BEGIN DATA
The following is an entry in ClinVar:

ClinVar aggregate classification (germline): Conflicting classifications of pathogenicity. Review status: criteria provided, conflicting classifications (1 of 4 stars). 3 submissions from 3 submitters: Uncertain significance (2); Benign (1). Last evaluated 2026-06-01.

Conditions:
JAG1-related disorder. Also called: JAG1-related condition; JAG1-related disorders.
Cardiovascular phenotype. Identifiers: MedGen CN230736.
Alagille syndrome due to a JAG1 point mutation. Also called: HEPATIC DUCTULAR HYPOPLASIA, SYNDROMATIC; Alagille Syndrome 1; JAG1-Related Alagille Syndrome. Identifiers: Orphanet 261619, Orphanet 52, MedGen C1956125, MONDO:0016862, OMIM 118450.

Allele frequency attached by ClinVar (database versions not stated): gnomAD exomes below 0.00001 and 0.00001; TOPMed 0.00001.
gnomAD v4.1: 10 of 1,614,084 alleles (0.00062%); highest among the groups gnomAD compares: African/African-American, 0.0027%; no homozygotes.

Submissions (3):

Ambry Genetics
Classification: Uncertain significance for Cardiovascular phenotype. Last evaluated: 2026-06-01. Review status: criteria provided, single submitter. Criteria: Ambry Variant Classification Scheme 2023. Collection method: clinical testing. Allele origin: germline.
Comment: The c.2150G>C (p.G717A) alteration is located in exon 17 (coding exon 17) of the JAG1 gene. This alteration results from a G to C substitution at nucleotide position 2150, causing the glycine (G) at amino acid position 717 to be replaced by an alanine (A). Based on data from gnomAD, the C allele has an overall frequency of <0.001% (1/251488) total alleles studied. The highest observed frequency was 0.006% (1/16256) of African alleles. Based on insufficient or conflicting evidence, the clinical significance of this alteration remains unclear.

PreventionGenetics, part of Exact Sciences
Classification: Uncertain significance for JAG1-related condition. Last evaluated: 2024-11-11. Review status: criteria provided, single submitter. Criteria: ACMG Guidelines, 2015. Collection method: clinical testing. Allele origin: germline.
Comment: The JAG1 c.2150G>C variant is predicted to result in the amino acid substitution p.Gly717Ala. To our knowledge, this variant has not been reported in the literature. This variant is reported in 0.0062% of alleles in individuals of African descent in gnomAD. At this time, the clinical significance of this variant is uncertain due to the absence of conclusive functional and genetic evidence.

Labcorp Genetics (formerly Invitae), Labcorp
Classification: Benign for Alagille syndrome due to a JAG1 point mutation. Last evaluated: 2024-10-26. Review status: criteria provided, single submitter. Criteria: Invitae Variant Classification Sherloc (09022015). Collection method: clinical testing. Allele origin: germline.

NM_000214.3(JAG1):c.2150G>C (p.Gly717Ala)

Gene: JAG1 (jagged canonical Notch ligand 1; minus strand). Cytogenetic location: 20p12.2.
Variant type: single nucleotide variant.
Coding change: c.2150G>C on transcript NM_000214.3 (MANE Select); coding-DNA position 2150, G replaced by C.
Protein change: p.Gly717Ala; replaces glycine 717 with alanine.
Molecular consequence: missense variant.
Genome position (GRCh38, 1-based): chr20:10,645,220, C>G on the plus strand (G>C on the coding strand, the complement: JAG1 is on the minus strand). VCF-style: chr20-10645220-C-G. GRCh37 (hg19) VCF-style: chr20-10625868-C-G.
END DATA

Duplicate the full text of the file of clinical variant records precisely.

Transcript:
The following is an entry in ClinVar:

ClinVar aggregate classification (germline): Conflicting classifications of pathogenicity. Review status: criteria provided, conflicting classifications (1 of 4 stars). 3 submissions from 3 submitters: Uncertain significance (2); Benign (1). Last evaluated 2026-06-01.

Conditions:
JAG1-related disorder. Also called: JAG1-related condition; JAG1-related disorders.
Cardiovascular phenotype. Identifiers: MedGen CN230736.
Alagille syndrome due to a JAG1 point mutation. Also called: HEPATIC DUCTULAR HYPOPLASIA, SYNDROMATIC; Alagille Syndrome 1; JAG1-Related Alagille Syndrome. Identifiers: Orphanet 261619, Orphanet 52, MedGen C1956125, MONDO:0016862, OMIM 118450.

Allele frequency attached by ClinVar (database versions not stated): gnomAD exomes below 0.00001 and 0.00001; TOPMed 0.00001.
gnomAD v4.1: 10 of 1,614,084 alleles (0.00062%); highest among the groups gnomAD compares: African/African-American, 0.0027%; no homozygotes.

Submissions (3):

Ambry Genetics
Classification: Uncertain significance for Cardiovascular phenotype. Last evaluated: 2026-06-01. Review status: criteria provided, single submitter. Criteria: Ambry Variant Classification Scheme 2023. Collection method: clinical testing. Allele origin: germline.
Comment: The c.2150G>C (p.G717A) alteration is located in exon 17 (coding exon 17) of the JAG1 gene. This alteration results from a G to C substitution at nucleotide position 2150, causing the glycine (G) at amino acid position 717 to be replaced by an alanine (A). Based on data from gnomAD, the C allele has an overall frequency of <0.001% (1/251488) total alleles studied. The highest observed frequency was 0.006% (1/16256) of African alleles. Based on insufficient or conflicting evidence, the clinical significance of this alteration remains unclear.

PreventionGenetics, part of Exact Sciences
Classification: Uncertain significance for JAG1-related condition. Last evaluated: 2024-11-11. Review status: criteria provided, single submitter. Criteria: ACMG Guidelines, 2015. Collection method: clinical testing. Allele origin: germline.
Comment: The JAG1 c.2150G>C variant is predicted to result in the amino acid substitution p.Gly717Ala. To our knowledge, this variant has not been reported in the literature. This variant is reported in 0.0062% of alleles in individuals of African descent in gnomAD. At this time, the clinical significance of this variant is uncertain due to the absence of conclusive functional and genetic evidence.

Labcorp Genetics (formerly Invitae), Labcorp
Classification: Benign for Alagille syndrome due to a JAG1 point mutation. Last evaluated: 2024-10-26. Review status: criteria provided, single submitter. Criteria: Invitae Variant Classification Sherloc (09022015). Collection method: clinical testing. Allele origin: germline.

NM_000214.3(JAG1):c.2150G>C (p.Gly717Ala)

Gene: JAG1 (jagged canonical Notch ligand 1; minus strand). Cytogenetic location: 20p12.2.
Variant type: single nucleotide variant.
Coding change: c.2150G>C on transcript NM_000214.3 (MANE Select); coding-DNA position 2150, G replaced by C.
Protein change: p.Gly717Ala; replaces glycine 717 with alanine.
Molecular consequence: missense variant.
Genome position (GRCh38, 1-based): chr20:10,645,220, C>G on the plus strand (G>C on the coding strand, the complement: JAG1 is on the minus strand). VCF-style: chr20-10645220-C-G. GRCh37 (hg19) VCF-style: chr20-10625868-C-G.